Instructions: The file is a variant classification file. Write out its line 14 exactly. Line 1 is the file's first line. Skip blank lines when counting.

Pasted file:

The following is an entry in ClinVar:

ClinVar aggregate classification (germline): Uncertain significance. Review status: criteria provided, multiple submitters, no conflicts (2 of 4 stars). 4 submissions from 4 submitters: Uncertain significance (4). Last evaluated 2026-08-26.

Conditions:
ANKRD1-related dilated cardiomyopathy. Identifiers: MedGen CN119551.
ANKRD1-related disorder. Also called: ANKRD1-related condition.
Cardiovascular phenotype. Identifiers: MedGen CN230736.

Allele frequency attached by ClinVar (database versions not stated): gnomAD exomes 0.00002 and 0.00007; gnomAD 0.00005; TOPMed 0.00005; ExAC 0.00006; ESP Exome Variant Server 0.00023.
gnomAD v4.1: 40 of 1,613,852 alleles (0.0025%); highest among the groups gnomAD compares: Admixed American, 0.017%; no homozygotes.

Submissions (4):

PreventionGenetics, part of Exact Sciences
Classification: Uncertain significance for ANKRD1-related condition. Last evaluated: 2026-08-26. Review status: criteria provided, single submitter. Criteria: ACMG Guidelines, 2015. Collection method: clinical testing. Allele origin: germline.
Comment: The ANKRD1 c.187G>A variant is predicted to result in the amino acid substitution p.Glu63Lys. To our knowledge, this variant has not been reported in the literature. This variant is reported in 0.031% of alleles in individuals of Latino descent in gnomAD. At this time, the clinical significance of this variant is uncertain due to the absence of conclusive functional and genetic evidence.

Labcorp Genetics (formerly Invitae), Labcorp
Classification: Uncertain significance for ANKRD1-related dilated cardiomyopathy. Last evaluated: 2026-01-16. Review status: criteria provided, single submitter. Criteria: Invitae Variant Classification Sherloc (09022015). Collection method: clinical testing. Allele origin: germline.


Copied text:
Classification: Uncertain significance for ANKRD1-related dilated cardiomyopathy. Last evaluated: 2026-01-16. Review status: criteria provided, single submitter. Criteria: Invitae Variant Classification Sherloc (09022015). Collection method: clinical testing. Allele origin: germline.